pic4 Collective Gets Immersed in Worlds of Extended Reality
We recently met members of pic4, a collective of filmmakers, storytellers and digital artists, formerly known as Big Cookie Studios, located in Flourmill Studios in Newtown, Sydney. The company's Managing Director and Head of Production is Oliver Morton Evans. His dedication to film and storytelling comes from his years of experience ranging from music videos, visualisations and VFX to digital content.
Changes in the company go beyond the name. The rebranding coincides with a new focus to carry out high quality virtual, augmented and mixed reality services to a wide range of industry sectors from business consulting to medicine and everything in between. Led by pic4’s Head of VR and VFX Supervisor Anshul Dayal, the team is already partnering with global brands such as KPMG and Miele to create immersive experiences that resonate with and inspire their audiences.
Head of Production at pic4 is Oliver Morton Evans.
Dayal and Morton-Evans came together after recognising that producing compelling VR content is about much more than creating 360 videos.
“Our core team has its roots in telling compelling stories and creating extraordinary visual effects for Hollywood blockbusters. We take the same approach to virtual reality, telling incredible stories and creating truly cinematic, immersive experiences.” Dayal said.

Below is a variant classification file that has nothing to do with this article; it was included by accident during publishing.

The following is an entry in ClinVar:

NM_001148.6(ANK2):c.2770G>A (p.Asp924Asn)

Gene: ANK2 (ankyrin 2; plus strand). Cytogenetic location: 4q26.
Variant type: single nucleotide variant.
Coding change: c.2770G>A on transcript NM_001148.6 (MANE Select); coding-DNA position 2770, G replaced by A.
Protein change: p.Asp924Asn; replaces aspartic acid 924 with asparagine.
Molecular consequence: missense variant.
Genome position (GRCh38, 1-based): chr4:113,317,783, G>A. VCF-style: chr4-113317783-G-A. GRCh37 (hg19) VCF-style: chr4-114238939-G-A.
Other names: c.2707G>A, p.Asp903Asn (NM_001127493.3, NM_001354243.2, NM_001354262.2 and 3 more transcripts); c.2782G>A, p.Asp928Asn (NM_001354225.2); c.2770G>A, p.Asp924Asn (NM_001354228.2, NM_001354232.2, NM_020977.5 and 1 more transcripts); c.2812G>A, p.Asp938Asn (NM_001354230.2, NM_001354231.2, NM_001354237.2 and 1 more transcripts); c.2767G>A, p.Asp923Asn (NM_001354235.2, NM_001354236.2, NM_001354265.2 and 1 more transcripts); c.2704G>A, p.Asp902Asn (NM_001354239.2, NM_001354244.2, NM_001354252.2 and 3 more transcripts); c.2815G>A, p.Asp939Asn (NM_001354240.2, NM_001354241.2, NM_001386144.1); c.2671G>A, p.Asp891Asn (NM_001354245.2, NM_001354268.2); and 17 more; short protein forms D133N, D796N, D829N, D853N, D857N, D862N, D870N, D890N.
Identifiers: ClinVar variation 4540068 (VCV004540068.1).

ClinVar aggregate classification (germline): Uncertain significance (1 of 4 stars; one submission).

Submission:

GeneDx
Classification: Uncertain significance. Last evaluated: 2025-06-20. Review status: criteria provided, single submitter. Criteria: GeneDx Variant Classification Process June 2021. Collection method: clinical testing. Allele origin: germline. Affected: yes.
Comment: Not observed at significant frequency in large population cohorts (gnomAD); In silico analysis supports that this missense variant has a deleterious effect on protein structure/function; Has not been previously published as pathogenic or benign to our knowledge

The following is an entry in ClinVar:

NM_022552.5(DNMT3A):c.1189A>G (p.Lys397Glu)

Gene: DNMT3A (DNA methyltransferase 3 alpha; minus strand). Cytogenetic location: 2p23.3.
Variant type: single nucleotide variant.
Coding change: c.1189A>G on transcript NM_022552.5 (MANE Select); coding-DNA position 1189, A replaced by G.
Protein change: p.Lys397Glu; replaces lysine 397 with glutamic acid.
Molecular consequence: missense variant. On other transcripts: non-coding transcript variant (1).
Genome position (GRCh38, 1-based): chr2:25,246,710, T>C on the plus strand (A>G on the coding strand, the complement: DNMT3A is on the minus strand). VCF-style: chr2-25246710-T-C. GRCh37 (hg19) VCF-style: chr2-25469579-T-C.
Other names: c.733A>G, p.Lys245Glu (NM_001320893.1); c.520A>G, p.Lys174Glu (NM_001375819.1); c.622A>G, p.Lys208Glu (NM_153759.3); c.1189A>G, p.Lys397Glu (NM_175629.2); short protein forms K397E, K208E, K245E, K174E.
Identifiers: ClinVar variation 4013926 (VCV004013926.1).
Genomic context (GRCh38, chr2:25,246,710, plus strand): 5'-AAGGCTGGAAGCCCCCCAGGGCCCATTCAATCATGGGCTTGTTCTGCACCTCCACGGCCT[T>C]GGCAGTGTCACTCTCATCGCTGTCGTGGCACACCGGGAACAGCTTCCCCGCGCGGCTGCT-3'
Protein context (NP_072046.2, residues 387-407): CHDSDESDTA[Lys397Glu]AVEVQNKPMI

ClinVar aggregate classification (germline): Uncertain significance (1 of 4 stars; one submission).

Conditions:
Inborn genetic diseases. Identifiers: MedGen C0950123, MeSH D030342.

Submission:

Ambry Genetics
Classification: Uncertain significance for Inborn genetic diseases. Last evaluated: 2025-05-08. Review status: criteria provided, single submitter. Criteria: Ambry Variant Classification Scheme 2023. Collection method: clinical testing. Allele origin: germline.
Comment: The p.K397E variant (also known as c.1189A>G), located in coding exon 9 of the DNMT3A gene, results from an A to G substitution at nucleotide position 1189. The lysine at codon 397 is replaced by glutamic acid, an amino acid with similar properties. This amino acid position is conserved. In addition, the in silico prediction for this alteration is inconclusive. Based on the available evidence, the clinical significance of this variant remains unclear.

pic4's first publicly released VR project is an immersive, stereoscopic VR activation experience for the appliance brand Miele Australia, to promote its new Blizzard CX1 bagless vacuum cleaner. Miele Australia used it to launch their new product at the Harvey Norman Expo inside a custom-built booth with practical lighting effects and props.
pic4's first publicly released VR project is an immersive, stereo VR activation experience for Miele Australia, to promote its new Blizzard CX1 vacuum cleaner.
Led by Dayal, pic4’s team of digital artists and designers completed the entire experience in under four weeks which involved creating the vacuum cleaner in 3D in extreme detail according to Miele’s design specifications. pic4‘s sound team used a five-channel ambisonic surround mix to compliment the visuals, and the project was deployed within custom apps for both the Gear VR and the HTC Vive headset.
Before joining the company, Dayal’s most recent experience was as CG Supervisor at Method Studios where he worked on the re-creation of the 1942 Japanese Bombing of Darwin VR installation for the Northern Territory Government, which currently resides at Stokes Hill Wharf. This project won the 360 VR Silver Award at this year's AEAF Awards.
When he is not busy inside a VR headset, Anshul Dayal is pic4’s Head of VR and VFX Supervisor.
He remarked on the need to understand the different capabilities currently offered in virtual reality content. Real-time experiences created inside a game engine respond to users and therefore produce more engaging content ideal for education and training. Pre-rendered experiences on the other hand are an ideal linear storytelling tool and can achieve far greater levels of complexity and immersion. However, Dayal sees the need for pre-rendered experiences reducing rapidly due to lighting and texturing improvements being made to game engine software like Unity. www.pic4.com